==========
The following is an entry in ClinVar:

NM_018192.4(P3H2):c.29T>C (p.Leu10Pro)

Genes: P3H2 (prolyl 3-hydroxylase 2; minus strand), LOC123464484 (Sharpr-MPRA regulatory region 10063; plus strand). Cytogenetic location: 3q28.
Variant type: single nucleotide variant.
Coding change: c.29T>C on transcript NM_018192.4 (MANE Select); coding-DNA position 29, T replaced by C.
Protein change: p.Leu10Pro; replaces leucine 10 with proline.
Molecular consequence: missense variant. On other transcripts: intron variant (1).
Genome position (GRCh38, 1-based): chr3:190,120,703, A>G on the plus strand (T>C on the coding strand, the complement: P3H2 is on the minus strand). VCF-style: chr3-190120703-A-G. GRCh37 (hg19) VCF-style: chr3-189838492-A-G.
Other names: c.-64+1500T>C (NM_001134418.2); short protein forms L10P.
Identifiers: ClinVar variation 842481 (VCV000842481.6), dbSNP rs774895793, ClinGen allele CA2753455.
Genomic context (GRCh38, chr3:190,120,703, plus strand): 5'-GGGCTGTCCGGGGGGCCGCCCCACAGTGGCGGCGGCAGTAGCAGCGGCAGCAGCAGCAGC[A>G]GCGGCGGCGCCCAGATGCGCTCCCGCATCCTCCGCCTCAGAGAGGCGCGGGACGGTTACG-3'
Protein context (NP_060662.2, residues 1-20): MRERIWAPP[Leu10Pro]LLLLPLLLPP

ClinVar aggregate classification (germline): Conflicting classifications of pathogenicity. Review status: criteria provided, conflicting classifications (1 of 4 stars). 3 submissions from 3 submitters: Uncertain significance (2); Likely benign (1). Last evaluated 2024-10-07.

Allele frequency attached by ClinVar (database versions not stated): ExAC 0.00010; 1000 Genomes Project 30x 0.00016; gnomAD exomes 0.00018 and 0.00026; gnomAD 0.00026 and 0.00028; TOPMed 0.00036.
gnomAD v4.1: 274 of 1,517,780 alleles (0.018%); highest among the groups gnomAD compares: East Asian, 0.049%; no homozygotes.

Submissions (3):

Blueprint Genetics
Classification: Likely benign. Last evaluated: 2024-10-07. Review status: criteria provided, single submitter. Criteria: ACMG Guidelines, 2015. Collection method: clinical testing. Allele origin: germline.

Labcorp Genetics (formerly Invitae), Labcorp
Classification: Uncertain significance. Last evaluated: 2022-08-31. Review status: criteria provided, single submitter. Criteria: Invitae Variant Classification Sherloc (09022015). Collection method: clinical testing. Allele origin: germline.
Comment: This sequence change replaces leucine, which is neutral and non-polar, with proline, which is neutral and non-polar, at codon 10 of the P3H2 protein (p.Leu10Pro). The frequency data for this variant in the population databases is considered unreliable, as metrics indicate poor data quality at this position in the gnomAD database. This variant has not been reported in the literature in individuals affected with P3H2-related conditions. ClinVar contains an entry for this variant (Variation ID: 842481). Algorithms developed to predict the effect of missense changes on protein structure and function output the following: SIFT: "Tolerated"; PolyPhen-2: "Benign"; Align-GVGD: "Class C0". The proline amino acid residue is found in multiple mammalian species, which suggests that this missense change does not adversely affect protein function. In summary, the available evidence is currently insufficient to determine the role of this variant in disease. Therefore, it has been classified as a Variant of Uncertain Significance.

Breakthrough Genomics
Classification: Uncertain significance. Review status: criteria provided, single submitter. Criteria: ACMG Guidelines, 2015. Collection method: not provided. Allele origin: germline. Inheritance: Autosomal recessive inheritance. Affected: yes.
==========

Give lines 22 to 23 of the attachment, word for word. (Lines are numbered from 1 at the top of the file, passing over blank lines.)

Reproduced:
Breakthrough Genomics
Classification: Uncertain significance. Review status: criteria provided, single submitter. Criteria: ACMG Guidelines, 2015. Collection method: not provided. Allele origin: germline. Inheritance: Autosomal recessive inheritance. Affected: yes.